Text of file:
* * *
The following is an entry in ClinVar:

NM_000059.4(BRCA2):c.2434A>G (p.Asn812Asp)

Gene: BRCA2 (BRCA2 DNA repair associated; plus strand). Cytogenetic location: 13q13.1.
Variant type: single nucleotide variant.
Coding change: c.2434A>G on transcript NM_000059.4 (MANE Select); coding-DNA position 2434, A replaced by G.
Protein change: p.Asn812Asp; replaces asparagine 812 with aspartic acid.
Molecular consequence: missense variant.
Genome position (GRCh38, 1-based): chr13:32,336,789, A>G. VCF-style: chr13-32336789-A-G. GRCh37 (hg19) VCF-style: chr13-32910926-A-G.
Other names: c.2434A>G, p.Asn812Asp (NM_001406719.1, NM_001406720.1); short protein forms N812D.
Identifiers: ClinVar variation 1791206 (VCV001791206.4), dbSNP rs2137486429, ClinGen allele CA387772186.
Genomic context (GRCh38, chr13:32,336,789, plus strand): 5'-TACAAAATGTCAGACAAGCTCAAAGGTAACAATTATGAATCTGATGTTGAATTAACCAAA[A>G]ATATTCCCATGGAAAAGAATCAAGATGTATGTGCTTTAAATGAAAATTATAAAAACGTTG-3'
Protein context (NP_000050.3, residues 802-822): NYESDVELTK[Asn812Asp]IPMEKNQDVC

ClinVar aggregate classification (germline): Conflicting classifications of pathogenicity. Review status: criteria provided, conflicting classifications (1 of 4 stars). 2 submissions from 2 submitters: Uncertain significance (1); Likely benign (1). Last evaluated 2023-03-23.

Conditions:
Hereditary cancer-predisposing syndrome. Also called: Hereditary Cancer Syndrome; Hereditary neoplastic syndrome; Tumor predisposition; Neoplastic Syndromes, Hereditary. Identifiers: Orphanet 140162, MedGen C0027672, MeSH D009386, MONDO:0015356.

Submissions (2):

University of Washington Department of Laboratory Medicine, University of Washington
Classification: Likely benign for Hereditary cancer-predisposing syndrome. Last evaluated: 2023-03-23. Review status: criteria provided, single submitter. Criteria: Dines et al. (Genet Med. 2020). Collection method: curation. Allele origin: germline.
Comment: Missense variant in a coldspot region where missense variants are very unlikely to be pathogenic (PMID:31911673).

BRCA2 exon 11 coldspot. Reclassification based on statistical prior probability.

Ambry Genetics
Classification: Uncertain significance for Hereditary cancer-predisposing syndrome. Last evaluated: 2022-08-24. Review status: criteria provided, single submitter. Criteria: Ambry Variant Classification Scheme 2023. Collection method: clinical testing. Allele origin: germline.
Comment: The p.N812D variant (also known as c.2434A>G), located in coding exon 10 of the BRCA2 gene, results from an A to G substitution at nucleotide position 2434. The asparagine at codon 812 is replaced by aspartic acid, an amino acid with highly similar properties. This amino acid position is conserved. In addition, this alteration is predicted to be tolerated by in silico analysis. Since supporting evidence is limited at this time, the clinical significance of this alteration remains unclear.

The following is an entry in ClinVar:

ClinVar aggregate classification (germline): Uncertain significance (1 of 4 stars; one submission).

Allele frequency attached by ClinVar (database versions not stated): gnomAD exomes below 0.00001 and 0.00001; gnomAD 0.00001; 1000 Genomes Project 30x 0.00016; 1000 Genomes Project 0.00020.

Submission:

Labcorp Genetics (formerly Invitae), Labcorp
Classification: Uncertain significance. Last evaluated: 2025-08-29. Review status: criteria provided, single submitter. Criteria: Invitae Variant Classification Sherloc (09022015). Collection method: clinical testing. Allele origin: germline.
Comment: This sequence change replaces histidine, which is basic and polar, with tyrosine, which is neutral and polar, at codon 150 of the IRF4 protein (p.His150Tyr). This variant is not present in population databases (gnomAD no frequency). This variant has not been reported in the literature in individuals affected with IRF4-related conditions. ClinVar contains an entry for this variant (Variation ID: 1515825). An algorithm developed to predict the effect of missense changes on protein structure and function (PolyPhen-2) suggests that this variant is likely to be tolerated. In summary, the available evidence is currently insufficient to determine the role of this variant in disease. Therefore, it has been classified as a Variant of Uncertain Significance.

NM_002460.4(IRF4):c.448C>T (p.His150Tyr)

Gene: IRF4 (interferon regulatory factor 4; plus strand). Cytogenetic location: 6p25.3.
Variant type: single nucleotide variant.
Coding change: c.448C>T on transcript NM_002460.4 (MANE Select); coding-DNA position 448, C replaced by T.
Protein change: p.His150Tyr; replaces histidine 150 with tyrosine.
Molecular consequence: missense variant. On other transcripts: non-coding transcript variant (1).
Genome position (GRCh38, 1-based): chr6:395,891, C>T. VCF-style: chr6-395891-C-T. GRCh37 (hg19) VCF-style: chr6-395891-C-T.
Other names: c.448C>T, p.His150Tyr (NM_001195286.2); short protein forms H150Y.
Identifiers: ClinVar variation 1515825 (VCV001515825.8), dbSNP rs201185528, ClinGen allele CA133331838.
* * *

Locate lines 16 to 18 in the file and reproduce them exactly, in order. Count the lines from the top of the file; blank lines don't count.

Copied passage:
Submissions (2):

University of Washington Department of Laboratory Medicine, University of Washington
Classification: Likely benign for Hereditary cancer-predisposing syndrome. Last evaluated: 2023-03-23. Review status: criteria provided, single submitter. Criteria: Dines et al. (Genet Med. 2020). Collection method: curation. Allele origin: germline.